Advice on self-preparedness for emergencies

Think about what crises and accidents could affect you at home and prepare for them to the best of your ability. If there is no power or you are cut off by the weather, you should be equipped to fend for yourself for at least 72 hours.

Be prepared

Most of us are completely dependent on electricity in our every-day lives: for heating, light, cooking, hot water and running electrical appliances and devices. Storms, natural disasters, sabotage, technical problems, terrorism or acts of war can result in many people’s electricity or water supply being cut off. They can also make it more difficult to get hold of essential goods and supplies. While the chance of this happening is quite small, it is best to be prepared. With a small back-up supply of the things you are most dependent on – water, food, medicines and a source of heat – you are better equipped to manage on your own for a few days.

Assess the risks and vulnerabilities in your home

Think about what might happen, what consequences these incidents could have, and how your family would deal with the situation. Find out who might need your help and how you can contribute. If you have equipment you plan to use in an emergency, make sure that you know how to use it and that it is in good working order.

Meeting your basic needs for three days

The basic needs that must be met in the first three days of any crisis are heating, drink, food, medicines, hygiene and information. Many of us already have a good deal of what we need to fend for ourselves for a few days, so you may not have to do very much to be completely prepared.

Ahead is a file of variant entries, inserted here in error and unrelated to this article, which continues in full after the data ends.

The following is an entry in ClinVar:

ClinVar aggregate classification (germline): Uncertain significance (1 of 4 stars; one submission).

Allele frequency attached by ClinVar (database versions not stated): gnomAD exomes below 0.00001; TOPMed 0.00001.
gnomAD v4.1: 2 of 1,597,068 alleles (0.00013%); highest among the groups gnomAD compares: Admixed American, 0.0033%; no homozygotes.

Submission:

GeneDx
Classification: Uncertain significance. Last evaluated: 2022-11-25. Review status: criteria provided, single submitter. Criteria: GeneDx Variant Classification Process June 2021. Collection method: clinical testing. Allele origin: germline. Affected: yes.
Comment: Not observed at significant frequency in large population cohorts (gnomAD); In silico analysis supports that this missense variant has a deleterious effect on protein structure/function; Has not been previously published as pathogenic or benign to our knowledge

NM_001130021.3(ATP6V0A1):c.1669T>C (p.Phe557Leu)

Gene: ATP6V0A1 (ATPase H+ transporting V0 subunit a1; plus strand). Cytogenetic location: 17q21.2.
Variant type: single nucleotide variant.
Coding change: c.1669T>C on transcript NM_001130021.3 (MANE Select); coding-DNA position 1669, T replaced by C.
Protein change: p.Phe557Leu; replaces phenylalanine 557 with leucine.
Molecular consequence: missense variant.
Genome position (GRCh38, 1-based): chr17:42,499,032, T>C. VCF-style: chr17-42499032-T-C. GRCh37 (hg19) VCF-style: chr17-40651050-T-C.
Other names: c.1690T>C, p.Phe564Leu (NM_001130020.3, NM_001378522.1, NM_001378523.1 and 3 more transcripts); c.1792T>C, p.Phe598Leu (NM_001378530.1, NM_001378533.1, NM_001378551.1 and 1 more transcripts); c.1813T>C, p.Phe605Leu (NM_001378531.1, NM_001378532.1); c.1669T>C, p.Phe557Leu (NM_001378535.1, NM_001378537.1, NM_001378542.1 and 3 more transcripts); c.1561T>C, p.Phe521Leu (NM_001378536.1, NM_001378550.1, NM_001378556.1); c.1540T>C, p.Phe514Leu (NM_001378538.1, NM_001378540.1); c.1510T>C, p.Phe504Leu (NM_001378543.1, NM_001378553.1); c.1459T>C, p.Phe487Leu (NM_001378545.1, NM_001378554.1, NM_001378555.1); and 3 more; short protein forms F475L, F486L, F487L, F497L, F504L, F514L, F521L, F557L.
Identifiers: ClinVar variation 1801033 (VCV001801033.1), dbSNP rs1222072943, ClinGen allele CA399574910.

If you have the essentials to be able to survive on your own for at least 72 hours, you are equipped to get through most crises. Should the crisis last a long time, you will have a little extra time to make further plans thanks to these preparations. In addition, by being able to survive on your own for a few days, you are allowing those who need assistance most to receive it first.

Example household emergency survival kit:

  • nine litres of water per person
  • two packs of crispbread per person
  • one pack of porridge oats per person
  • three tinned meals or three bags of dried food per person
  • three tins of sandwich spreads or fillings with a long shelf-life per person
  • a few bags of dried fruit or nuts, biscuits and chocolate
  • any medicines you rely on
  • heater that runs on wood, gas or paraffin
  • gas barbecue grill or stove for cooking
  • candles, battery-powered torches or paraffin lamps
  • matches or lighters
  • warm clothes, blankets and sleeping bags
  • first aid kit
  • battery-powered DAB radio 
  • batteries, fully charged power bank and mobile charger for a car
  • wet wipes and disinfectant
  • toilet paper
  • sanitary products
  • some cash
  • extra fuel and wood/gas/paraffin/methylated spirits for heating and cooking
  • Iodine tablets if you are under 40 years of age, pregnant, breast-feeding or have children at home (for use in the event of a nuclear incident, more information:

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